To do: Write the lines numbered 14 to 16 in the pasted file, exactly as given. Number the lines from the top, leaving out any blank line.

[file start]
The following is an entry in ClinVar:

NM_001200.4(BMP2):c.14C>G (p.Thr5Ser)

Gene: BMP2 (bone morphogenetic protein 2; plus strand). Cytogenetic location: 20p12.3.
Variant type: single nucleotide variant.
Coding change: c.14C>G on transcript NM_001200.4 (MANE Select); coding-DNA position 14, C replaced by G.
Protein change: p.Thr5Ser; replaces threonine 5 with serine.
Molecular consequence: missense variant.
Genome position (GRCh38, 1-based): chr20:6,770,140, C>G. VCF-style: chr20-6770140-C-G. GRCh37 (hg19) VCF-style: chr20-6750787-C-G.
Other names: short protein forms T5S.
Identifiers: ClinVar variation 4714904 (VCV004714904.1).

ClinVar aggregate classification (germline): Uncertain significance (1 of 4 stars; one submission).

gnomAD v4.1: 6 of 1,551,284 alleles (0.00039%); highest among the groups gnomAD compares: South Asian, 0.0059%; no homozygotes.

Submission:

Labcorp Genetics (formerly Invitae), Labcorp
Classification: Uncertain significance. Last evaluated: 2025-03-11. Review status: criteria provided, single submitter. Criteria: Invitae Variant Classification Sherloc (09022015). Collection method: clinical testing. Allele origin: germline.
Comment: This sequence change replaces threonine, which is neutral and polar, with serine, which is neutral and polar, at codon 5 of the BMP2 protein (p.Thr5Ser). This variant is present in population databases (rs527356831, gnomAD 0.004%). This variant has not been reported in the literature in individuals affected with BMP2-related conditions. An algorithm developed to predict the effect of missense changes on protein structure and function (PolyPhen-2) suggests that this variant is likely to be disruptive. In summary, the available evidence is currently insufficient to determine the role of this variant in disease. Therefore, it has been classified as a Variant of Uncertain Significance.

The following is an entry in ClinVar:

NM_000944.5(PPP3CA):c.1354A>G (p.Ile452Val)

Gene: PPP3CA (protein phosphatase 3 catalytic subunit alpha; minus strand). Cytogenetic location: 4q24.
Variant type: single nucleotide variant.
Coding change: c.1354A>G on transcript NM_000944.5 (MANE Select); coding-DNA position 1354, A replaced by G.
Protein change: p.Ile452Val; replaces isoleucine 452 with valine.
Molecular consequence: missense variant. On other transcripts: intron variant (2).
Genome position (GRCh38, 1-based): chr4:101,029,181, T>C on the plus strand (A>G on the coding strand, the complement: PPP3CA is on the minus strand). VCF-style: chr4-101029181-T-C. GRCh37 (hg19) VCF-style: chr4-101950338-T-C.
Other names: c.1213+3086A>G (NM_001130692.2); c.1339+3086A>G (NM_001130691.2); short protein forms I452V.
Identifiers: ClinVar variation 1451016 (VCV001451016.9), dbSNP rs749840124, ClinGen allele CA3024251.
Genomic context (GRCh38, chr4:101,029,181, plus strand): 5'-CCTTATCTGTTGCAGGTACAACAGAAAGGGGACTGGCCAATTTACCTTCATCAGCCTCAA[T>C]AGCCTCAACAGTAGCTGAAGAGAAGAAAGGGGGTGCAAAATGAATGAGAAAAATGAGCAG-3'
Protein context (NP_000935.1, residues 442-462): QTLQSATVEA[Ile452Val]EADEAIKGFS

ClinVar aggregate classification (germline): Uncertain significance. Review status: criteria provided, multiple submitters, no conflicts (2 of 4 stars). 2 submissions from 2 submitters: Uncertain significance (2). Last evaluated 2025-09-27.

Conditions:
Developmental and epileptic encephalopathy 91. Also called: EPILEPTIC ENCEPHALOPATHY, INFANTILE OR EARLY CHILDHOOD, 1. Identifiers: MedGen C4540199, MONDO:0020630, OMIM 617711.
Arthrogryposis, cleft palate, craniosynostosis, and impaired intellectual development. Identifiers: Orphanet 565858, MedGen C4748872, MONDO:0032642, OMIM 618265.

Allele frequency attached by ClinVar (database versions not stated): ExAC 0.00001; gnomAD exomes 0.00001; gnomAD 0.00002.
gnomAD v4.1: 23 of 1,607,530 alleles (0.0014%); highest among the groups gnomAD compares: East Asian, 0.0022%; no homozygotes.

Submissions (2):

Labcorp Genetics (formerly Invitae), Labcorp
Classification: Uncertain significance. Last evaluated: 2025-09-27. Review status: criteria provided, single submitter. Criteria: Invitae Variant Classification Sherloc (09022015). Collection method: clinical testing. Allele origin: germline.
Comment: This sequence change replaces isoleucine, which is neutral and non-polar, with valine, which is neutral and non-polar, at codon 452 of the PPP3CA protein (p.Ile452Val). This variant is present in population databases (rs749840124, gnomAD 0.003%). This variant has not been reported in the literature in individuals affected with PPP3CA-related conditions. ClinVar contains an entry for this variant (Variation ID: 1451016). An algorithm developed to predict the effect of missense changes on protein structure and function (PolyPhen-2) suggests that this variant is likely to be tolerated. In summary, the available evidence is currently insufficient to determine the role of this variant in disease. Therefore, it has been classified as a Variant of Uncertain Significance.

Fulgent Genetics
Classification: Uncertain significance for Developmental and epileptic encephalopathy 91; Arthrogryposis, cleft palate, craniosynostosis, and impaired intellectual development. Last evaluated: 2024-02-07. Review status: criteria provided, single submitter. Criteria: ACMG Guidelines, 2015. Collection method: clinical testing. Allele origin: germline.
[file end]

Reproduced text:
Labcorp Genetics (formerly Invitae), Labcorp
Classification: Uncertain significance. Last evaluated: 2025-03-11. Review status: criteria provided, single submitter. Criteria: Invitae Variant Classification Sherloc (09022015). Collection method: clinical testing. Allele origin: germline.
Comment: This sequence change replaces threonine, which is neutral and polar, with serine, which is neutral and polar, at codon 5 of the BMP2 protein (p.Thr5Ser). This variant is present in population databases (rs527356831, gnomAD 0.004%). This variant has not been reported in the literature in individuals affected with BMP2-related conditions. An algorithm developed to predict the effect of missense changes on protein structure and function (PolyPhen-2) suggests that this variant is likely to be disruptive. In summary, the available evidence is currently insufficient to determine the role of this variant in disease. Therefore, it has been classified as a Variant of Uncertain Significance.